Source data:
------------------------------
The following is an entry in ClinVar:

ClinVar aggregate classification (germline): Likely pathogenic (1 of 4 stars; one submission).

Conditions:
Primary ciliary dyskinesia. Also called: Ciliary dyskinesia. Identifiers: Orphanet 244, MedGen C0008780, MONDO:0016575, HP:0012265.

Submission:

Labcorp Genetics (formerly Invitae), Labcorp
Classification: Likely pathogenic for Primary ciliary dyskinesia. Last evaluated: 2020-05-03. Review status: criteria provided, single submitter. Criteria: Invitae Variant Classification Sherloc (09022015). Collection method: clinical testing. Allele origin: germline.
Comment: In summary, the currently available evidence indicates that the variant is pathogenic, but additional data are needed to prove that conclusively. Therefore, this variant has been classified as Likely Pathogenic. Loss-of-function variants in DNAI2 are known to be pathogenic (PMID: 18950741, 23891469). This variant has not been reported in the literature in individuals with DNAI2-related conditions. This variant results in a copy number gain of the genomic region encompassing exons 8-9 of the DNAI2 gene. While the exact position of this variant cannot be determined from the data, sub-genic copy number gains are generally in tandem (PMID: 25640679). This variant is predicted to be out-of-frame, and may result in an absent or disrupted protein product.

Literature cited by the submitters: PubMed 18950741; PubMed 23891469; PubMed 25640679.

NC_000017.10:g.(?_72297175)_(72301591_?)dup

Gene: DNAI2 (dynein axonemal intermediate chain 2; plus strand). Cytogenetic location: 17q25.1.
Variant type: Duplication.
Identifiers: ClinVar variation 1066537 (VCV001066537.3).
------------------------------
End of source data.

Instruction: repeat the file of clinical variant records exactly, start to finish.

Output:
The following is an entry in ClinVar:

ClinVar aggregate classification (germline): Likely pathogenic (1 of 4 stars; one submission).

Conditions:
Primary ciliary dyskinesia. Also called: Ciliary dyskinesia. Identifiers: Orphanet 244, MedGen C0008780, MONDO:0016575, HP:0012265.

Submission:

Labcorp Genetics (formerly Invitae), Labcorp
Classification: Likely pathogenic for Primary ciliary dyskinesia. Last evaluated: 2020-05-03. Review status: criteria provided, single submitter. Criteria: Invitae Variant Classification Sherloc (09022015). Collection method: clinical testing. Allele origin: germline.
Comment: In summary, the currently available evidence indicates that the variant is pathogenic, but additional data are needed to prove that conclusively. Therefore, this variant has been classified as Likely Pathogenic. Loss-of-function variants in DNAI2 are known to be pathogenic (PMID: 18950741, 23891469). This variant has not been reported in the literature in individuals with DNAI2-related conditions. This variant results in a copy number gain of the genomic region encompassing exons 8-9 of the DNAI2 gene. While the exact position of this variant cannot be determined from the data, sub-genic copy number gains are generally in tandem (PMID: 25640679). This variant is predicted to be out-of-frame, and may result in an absent or disrupted protein product.

Literature cited by the submitters: PubMed 18950741; PubMed 23891469; PubMed 25640679.

NC_000017.10:g.(?_72297175)_(72301591_?)dup

Gene: DNAI2 (dynein axonemal intermediate chain 2; plus strand). Cytogenetic location: 17q25.1.
Variant type: Duplication.
Identifiers: ClinVar variation 1066537 (VCV001066537.3).